Scientists can learn a lot about past cultures by studying the pots and dishes they used everyday. Even after thousands of years, the crumbs and leftovers stuck inside old pots can tell us about what people ate, how they cooked, and what their lives were like.

Two professors, Dr. Barcons and Professor Özbal, recently found new ways these old pots can teach us. They looked at really old pots dating back over 7,000 years that were dug up in mediterranean places from Spain to Türkiye. Inside the crumbs in these ancient dishes, they discovered some mysterious ingredients no one had seen before.

At first, the scientists didn’t understand where these mystery ingredients came from. But they had a hunch the ingredients might be from special old-time cooking methods that changed the way fat and oil acted when heated.

To figure it out, the professors did some detective work. As technology advanced, they could do more detailed studies of what the pots were used for long ago, so after doing extra chemistry tests, they discovered two new chemical reactions that could explain the mystery ingredients.

To prove their theory, the scientists did some fun experiments. They mixed common things like olive oil and leaves with fragments of really old pots. Then they heated the mixtures at different temperatures, like an ancient cook might. After testing the leftovers, they found the mystery ingredients in the pot shards.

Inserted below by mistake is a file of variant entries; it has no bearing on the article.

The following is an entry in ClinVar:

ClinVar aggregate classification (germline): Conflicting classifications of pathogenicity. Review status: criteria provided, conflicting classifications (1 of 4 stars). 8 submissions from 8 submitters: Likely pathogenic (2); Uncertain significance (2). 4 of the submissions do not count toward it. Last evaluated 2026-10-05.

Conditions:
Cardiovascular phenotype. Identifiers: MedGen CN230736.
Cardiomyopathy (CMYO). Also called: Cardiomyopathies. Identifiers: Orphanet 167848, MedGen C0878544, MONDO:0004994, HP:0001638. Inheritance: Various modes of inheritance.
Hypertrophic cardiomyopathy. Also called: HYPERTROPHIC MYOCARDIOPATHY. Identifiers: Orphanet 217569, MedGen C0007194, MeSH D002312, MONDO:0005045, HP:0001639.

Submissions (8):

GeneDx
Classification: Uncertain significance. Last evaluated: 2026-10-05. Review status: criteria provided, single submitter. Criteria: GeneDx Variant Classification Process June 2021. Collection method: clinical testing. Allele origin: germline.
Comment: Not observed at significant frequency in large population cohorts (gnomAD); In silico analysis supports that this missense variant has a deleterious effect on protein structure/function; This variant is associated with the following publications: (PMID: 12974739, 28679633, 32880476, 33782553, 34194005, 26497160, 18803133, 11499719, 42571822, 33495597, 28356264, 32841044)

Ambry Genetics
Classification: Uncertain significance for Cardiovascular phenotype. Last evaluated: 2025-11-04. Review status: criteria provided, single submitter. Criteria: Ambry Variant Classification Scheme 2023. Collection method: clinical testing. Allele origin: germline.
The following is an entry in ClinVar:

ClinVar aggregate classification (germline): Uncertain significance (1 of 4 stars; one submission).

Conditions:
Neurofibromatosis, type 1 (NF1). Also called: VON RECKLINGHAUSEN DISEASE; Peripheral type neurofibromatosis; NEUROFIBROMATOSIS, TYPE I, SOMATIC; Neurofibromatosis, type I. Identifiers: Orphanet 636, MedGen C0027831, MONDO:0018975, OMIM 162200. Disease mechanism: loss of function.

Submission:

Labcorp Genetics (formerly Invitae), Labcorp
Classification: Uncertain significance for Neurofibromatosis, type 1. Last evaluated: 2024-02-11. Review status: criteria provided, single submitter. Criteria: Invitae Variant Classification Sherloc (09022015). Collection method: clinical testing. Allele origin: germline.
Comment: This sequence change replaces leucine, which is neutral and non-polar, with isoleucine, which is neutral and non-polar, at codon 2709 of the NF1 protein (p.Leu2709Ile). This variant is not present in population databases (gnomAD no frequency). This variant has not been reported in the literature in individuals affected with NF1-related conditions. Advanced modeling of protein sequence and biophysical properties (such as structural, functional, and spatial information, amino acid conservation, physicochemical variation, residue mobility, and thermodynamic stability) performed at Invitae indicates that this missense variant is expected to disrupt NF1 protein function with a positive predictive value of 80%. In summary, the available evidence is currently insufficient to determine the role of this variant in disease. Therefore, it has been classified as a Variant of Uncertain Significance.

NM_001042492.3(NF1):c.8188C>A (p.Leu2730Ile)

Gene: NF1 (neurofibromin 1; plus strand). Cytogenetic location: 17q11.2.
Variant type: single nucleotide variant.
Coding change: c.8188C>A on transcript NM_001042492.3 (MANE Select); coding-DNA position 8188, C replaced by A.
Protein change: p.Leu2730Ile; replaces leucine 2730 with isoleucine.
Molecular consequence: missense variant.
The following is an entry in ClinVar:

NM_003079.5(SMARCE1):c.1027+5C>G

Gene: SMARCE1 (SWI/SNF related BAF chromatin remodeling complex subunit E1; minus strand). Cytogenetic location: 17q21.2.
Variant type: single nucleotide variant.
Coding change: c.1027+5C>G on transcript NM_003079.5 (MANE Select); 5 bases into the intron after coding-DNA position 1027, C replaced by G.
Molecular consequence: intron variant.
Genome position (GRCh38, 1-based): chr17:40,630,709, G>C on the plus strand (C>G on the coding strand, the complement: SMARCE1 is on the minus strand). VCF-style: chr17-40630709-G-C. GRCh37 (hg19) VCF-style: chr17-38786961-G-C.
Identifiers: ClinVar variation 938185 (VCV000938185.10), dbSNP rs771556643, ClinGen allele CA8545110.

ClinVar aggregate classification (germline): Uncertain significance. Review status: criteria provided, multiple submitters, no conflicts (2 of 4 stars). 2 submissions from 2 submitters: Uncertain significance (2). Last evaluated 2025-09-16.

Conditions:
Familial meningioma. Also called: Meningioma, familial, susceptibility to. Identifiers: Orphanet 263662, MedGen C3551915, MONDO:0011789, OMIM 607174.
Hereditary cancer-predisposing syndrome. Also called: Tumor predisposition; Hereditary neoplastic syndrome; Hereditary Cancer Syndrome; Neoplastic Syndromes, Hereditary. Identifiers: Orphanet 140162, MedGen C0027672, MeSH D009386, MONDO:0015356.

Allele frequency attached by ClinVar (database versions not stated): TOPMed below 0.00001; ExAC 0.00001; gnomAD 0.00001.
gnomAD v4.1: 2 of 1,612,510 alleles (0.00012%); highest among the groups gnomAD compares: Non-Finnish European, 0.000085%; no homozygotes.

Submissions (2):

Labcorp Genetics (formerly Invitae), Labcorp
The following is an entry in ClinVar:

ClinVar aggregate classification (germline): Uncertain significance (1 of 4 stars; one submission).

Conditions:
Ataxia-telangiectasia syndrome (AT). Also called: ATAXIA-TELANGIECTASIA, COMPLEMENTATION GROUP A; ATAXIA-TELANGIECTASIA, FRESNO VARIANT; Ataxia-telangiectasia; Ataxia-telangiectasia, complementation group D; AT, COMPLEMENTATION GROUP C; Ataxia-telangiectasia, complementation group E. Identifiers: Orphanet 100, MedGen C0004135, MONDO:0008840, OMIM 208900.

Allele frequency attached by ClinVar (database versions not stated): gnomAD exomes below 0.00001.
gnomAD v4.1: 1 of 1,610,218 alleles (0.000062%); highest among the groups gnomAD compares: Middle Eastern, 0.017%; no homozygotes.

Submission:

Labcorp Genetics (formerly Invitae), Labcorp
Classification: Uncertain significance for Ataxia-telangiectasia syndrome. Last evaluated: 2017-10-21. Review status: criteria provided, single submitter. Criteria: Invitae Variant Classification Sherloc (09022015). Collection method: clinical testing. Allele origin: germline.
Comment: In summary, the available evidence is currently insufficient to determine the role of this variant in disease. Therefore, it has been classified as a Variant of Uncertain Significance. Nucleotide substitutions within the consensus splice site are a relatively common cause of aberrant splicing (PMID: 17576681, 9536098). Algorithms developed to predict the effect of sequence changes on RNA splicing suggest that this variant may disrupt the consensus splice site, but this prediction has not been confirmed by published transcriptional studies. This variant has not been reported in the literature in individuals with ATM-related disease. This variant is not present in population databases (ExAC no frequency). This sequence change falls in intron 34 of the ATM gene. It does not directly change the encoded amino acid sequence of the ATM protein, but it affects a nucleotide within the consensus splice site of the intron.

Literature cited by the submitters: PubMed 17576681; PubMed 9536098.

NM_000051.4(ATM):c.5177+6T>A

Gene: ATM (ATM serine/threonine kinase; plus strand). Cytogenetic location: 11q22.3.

It turned out the mystery ingredients were created by long cooking over fires, just like the professors suspected. So finding these ingredients in old pots proves the pots were used for cooking a long time ago, leading the professors to discover two new “biomarkers”, or signs, that no one knew about before.

This means scientists can now use these new biomarkers as clues to learn if other ancient pots were also used for cooking over fires. These old pots contain secrets that help uncover our history.


Sources

Koc University | PNAS | Adrià Breu, Ayla Türkekul, et al., Caution! Contents were hot: Novel biomarkers to detect the heating of fatty acids in residues from pottery use. Journal of Archaeological Science vol.159, doi.org/10.1016/j.jas.2023.105854


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